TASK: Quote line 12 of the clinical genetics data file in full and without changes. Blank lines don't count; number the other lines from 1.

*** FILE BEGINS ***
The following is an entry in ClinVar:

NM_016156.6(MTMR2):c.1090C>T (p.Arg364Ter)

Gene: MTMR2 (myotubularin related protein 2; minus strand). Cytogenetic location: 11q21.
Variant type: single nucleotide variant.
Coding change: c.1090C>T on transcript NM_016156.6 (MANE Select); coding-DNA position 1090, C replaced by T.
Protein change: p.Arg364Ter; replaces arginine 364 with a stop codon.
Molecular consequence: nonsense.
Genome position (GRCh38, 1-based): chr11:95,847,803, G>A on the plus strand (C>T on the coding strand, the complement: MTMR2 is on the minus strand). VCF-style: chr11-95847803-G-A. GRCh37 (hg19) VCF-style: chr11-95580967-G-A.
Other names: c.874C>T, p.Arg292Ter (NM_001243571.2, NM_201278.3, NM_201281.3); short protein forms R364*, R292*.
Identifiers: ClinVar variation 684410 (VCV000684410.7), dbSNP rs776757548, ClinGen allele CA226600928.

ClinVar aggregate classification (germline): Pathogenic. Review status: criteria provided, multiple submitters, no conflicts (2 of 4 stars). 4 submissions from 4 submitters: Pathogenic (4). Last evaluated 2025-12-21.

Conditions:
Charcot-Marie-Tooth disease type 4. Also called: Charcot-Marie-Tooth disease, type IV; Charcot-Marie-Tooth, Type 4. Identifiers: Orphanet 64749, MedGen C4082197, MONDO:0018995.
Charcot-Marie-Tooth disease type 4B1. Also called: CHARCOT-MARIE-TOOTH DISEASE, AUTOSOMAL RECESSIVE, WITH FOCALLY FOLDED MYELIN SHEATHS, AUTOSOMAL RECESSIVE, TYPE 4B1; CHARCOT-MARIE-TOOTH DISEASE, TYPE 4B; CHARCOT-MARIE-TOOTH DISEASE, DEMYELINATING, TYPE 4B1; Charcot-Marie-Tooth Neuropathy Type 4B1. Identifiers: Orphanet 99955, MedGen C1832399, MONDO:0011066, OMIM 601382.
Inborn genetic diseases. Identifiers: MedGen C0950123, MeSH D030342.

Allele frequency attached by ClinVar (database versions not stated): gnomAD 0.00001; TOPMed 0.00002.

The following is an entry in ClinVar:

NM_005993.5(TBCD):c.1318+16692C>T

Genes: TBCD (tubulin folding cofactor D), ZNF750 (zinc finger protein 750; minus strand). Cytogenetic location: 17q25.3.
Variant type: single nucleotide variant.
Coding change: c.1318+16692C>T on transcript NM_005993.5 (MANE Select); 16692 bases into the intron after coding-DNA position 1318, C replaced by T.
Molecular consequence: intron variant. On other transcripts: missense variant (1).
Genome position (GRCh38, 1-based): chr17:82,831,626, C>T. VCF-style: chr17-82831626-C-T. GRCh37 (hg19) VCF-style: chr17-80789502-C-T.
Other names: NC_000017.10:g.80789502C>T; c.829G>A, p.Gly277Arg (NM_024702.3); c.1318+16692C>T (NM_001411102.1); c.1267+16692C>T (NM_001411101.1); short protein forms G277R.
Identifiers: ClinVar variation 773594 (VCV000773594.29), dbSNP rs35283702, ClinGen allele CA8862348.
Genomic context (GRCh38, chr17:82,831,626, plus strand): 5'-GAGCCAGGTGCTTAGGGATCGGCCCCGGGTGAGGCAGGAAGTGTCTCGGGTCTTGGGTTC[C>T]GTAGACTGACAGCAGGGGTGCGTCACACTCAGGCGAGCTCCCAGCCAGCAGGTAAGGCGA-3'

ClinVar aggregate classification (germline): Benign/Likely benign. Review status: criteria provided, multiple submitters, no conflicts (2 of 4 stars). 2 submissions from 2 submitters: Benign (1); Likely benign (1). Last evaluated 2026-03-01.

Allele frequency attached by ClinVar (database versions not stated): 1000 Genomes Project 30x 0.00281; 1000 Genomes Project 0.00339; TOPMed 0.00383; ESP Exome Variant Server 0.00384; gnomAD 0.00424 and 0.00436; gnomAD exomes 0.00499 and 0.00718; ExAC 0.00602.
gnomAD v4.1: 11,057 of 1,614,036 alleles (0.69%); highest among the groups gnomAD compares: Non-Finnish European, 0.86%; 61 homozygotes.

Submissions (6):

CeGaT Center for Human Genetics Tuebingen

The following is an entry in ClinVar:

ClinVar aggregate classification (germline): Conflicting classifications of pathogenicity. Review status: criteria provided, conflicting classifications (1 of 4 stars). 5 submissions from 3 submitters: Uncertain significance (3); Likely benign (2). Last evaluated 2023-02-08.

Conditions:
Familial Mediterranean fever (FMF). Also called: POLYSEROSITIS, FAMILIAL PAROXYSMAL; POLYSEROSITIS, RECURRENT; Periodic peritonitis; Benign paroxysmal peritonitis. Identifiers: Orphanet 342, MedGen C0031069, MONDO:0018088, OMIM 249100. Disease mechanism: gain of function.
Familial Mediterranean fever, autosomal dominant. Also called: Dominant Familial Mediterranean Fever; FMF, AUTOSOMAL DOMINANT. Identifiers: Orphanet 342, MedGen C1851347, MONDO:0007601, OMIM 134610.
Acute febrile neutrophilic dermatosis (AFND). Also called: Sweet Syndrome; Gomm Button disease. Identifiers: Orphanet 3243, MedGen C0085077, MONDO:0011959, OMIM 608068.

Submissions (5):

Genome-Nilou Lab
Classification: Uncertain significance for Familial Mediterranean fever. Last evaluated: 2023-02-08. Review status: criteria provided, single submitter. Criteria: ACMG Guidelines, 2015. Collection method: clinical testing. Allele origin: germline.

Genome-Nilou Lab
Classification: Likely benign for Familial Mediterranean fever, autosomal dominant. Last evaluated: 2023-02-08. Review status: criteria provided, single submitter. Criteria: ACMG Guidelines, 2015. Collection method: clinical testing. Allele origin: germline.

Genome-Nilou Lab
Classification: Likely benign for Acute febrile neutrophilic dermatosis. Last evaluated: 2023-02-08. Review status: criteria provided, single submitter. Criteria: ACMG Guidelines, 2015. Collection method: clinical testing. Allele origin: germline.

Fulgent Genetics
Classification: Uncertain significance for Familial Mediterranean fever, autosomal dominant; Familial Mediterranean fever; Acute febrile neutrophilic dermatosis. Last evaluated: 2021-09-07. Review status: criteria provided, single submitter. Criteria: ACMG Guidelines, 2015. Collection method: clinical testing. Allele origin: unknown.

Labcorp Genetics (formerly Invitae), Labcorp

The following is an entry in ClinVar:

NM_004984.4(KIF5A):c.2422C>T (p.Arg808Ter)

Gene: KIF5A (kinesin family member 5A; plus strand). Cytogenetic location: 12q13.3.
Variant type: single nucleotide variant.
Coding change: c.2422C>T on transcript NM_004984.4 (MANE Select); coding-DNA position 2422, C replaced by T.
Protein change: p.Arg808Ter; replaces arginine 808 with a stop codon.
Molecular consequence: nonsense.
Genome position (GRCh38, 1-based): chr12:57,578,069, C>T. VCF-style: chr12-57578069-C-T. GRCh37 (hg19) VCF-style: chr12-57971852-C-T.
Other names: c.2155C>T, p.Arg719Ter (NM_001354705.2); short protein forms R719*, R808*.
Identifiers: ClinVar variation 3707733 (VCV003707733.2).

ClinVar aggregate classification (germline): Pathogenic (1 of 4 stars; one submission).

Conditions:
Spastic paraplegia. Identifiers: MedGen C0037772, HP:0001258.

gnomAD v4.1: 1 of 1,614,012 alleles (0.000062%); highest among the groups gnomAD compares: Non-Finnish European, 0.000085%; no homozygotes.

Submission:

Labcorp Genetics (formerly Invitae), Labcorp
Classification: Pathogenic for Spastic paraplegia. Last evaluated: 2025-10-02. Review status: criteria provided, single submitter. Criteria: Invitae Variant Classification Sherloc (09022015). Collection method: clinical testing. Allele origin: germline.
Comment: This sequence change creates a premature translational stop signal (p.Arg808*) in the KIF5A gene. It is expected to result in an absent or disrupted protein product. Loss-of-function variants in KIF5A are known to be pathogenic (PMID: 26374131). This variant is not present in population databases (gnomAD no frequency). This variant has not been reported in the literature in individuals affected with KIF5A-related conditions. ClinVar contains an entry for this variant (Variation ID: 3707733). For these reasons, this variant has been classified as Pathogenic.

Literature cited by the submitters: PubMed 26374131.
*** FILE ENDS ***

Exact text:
Conditions: